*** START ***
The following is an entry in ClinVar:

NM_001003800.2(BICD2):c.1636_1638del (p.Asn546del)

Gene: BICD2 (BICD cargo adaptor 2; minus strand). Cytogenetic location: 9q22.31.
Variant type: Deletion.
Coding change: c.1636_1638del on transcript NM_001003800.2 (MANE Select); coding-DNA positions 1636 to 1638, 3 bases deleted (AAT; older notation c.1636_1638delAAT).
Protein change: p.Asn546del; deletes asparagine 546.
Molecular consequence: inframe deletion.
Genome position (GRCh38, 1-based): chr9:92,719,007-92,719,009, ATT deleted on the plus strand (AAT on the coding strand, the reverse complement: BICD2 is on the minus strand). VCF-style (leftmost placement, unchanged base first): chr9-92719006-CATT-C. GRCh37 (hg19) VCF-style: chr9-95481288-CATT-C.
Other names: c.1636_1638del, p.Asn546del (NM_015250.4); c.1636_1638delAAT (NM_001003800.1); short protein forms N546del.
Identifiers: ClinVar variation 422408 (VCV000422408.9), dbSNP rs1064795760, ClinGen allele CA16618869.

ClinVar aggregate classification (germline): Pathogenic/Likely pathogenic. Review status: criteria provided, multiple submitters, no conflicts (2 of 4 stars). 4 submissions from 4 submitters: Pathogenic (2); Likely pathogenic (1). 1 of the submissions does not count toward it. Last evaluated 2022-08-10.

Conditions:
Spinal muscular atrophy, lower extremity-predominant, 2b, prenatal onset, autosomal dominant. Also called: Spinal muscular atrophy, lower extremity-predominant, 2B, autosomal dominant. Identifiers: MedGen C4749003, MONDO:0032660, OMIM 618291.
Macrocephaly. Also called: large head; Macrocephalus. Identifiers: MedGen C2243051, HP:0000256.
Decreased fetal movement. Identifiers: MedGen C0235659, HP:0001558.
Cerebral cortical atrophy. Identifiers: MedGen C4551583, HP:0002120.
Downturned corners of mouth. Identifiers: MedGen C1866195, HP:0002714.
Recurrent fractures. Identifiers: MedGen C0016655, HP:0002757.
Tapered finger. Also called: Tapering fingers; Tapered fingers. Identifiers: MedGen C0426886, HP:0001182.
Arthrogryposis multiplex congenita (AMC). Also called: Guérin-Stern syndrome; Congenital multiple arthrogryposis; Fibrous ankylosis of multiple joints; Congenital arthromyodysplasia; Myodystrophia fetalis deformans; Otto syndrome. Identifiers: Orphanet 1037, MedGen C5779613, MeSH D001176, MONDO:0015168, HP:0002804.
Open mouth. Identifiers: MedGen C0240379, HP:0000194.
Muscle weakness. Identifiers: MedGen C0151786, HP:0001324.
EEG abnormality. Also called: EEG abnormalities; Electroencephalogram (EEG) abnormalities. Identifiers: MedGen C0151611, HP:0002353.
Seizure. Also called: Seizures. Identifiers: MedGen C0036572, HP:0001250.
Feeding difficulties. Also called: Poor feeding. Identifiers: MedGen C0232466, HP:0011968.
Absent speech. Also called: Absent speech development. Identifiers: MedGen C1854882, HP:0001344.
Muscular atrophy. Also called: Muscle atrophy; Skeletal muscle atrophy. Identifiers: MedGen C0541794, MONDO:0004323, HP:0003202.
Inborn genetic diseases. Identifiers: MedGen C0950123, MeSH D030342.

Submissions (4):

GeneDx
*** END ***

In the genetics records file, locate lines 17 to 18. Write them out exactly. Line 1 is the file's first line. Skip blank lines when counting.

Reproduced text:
Downturned corners of mouth. Identifiers: MedGen C1866195, HP:0002714.
Recurrent fractures. Identifiers: MedGen C0016655, HP:0002757.